Last night during a break I did happen to wander over to the Pavilion to watch a little of Event No. 57 final table, the $10,000 short-handed NLHE event that had that super-rowdy British rail supporting Christopher Brammer until he was bounced in fifth place.
I saw the crowd gathered on the Pavilion stage, the biggest I’ve seen since I’ve been here. And yes they were loud, which added to the excitement of that final table, although might’ve been a bit distracting to some of the players, not to mention those playing elsewhere at the many other tables in the cavernous Pavilion.
The booze was flowing, the (sometimes hilariously profane) chants were plentiful, and the overall mood suggested the crowd was watching a wrestling match, not a few dudes playing cards.
Got home early enough last night to tune in a little to the live stream as well -- before Brammer busted -- and hear the commentary there. I also followed some of the talk on Twitter about crowds and cheering at final tables in poker, with some speaking in favor of it while others objected.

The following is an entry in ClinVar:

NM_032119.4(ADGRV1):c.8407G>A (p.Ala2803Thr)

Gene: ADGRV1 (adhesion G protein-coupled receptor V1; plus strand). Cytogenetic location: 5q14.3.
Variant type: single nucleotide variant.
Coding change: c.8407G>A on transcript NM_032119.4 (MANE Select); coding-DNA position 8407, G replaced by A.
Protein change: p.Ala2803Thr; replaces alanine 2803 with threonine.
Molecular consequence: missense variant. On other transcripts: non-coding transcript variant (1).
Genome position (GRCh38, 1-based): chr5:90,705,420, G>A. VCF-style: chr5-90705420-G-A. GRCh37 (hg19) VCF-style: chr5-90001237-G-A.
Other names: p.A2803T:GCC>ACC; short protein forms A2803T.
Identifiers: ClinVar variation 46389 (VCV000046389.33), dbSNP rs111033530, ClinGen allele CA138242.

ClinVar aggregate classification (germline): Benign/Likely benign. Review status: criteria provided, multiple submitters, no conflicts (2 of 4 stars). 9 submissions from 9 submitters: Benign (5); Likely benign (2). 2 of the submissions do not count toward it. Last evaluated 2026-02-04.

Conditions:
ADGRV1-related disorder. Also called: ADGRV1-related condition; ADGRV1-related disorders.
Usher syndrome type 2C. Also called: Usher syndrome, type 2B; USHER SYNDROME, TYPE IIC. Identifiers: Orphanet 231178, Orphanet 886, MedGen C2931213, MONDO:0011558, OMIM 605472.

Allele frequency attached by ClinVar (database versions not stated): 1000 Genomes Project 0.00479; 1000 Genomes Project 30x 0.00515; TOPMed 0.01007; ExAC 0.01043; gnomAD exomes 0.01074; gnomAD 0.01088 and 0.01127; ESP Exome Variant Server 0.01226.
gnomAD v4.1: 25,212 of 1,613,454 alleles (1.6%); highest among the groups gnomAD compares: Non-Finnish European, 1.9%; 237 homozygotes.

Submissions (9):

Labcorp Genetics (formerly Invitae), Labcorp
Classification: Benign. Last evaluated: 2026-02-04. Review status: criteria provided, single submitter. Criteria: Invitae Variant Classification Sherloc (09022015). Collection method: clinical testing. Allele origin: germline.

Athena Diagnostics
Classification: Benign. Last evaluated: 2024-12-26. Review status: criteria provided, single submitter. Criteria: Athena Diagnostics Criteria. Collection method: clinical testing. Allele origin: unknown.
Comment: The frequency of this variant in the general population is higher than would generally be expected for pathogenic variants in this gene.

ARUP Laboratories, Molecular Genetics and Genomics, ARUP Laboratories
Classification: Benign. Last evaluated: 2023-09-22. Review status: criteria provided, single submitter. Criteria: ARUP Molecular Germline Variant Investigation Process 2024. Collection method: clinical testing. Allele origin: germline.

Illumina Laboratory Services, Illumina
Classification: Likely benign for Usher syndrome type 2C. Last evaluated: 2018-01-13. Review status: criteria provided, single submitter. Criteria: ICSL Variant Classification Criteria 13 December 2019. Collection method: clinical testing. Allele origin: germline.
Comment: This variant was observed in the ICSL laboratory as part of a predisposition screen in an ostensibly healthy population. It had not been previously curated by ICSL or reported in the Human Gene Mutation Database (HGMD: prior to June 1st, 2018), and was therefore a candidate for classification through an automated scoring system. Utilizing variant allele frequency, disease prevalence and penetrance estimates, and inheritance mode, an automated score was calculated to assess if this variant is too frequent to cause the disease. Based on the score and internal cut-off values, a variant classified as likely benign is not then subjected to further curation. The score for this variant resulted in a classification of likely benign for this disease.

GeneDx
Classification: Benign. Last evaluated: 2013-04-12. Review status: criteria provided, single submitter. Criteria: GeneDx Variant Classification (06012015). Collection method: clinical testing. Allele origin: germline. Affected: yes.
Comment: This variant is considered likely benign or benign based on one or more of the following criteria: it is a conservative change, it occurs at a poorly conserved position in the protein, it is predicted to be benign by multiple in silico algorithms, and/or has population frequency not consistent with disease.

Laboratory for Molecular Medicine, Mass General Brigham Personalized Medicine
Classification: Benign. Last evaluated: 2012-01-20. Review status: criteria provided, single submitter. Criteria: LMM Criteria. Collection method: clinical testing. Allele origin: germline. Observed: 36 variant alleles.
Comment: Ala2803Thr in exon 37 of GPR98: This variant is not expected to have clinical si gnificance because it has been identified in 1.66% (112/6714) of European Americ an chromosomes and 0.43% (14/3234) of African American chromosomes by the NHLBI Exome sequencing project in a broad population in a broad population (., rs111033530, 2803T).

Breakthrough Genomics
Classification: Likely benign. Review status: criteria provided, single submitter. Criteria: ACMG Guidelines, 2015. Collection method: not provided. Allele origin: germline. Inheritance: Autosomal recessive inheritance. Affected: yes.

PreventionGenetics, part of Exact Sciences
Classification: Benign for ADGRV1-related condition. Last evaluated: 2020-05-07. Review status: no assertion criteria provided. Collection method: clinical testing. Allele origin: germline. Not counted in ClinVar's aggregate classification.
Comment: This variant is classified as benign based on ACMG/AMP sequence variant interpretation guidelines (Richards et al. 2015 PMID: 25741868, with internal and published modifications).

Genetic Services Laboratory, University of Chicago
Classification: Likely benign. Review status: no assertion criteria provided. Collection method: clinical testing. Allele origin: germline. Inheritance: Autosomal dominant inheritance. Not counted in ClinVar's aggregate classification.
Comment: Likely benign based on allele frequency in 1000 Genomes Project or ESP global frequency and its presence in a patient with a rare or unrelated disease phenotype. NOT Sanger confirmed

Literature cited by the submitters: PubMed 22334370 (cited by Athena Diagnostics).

Poker is a game that interestingly mixes intellect and emotion. It certainly requires concentration, something much easier to achieve in a quiet setting. But it also produces lots of emotion, too, both for players and those watching (especially if they have a rooting interest).
I probably lean toward thinking the players making it to the end of an event deserve some space to think and perform their best. That said, I always prefer covering final tables when there are supporters present who are lending some extra added excitement to the proceedings, justly marking the occasion as significant.
“Cheering is allowed and encouraged” is a line often said by the tourney director “Red Bull” Robbie Thompson, usually when a final table crowd has become overly sedate. (He also always adds that heckling is out of bounds.)
Cheering should most certainly be encouraged, I think, although there’s probably a line in there somewhere beyond which the rail shouldn’t cross. What do you think?